This content was originally published on The Resilience Shift website. The Resilience Shift, a 5-year programme supported by Lloyd’s Register Foundation and hosted by Arup, transitioned at the end of 2021 to become Resilience Rising. You can read more about The Resilience Shift’s journey and the transition to Resilience Rising here.
How can the disruption resulting from Covid-19 teach us to be more resilient to future crises and uncertainties? We share insights from the Engineering a Safer Future: Learning from crisis series of roundtables in partnership with Lloyd’s Register Foundation.
New insights into learning from crisis in real time help us to be better prepared for and more resilient to the deep future uncertainties that face humanity.
A series of conversations in the autumn of 2020, with 31 innovators and subject matter specialists from 18 global organisations, explored meaningful insights gained from the Covid-19 pandemic, and consequent disruptions, both for their own sectors and more widely. Despite discussing subjects as diverse as safety at work, data and information systems, education, infrastructure, and public understanding of risk, their conclusions brought together common themes.
Some of these takeaways are causes for optimism. Others present common challenges and barriers to resilience and reiterate our need to seize the urgent and necessary windows of change presented by the pandemic.
We explore some of these themes below – the full conversations are explored in a series of podcasts and short reports on the five themes, along with a summary report, jointly published by The Resilience Shift in partnership with Lloyd’s Register Foundation.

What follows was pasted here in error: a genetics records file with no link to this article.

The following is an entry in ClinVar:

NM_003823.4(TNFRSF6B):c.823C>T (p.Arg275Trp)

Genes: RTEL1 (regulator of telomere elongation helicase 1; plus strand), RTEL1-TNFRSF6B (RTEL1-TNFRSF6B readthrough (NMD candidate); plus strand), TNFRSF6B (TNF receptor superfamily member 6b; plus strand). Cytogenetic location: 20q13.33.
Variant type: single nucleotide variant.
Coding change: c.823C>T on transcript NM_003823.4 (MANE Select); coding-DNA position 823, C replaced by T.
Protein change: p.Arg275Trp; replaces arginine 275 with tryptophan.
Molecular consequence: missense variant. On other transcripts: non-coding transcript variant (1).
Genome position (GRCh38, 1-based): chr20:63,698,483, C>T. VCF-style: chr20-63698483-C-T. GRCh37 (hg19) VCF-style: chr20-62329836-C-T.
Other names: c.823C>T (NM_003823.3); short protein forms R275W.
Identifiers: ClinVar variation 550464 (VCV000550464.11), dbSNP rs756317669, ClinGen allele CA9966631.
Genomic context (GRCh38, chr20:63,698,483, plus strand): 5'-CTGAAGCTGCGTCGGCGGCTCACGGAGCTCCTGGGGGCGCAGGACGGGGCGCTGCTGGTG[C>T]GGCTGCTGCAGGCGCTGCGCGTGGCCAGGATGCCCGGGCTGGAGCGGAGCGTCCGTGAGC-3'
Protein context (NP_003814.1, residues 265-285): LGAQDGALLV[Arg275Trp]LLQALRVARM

Key findings from the summary report include:
Participants were impressed by the fast response. The private sector made deep and rapid changes, government got onto the challenges, individuals and communities responded quickly. In terms of addressing this big global challenge, the world stepped up (with some snags, but it was overall a rapid mobilisation). We saw that human innovation and adaptation can be relied upon in a crisis and this is a cause for reassurance as we confront a world of ever-increasing volatility and uncertainty.
The Covid-19 pandemic is a model for the sort of disruptions we can expect to result from climate change – our response is both a cause for optimism and a heightening sense of renewed urgency to fight against complacency.
“COVID is a learning moment for how we work without thorough evidence. If we wait to see the evidence for what climate change is going to do with our planet, we’ll be too late.” Participant.
We have a brief window of time to make decisions about working patterns, technological platforms, education approaches and resilience measures we will implement as we move forward after Covid
The Covid-19 pandemic has provided a global case study in the importance of understanding whole systems rather than their constituent parts and how those systems interrelate.
Technology has proved a saviour but our rapid shift to remote working has left us even more vulnerable to disruptions of our technological systems and exacerbated and accelerated digital inequalities particularly in the global south.
The transition to remote working means losing the “human glue’ of daily interactions in favour of highly transactional exchanges. These technological substitutions must be effective not just efficient, to best support human needs and mental health.
Our inability to model specific consequences of the pandemic highlights the need for general resilience and organisational agility. Few planning models identified the specific consequences of the pandemic as they unfolded.
We need to be sure that we are measuring the things that matter. Rigorously interrogating the narratives our data supports is critically important to shifting how we understand and value our world.
In addition to common themes, each roundtable surfaced themes specific to that sector.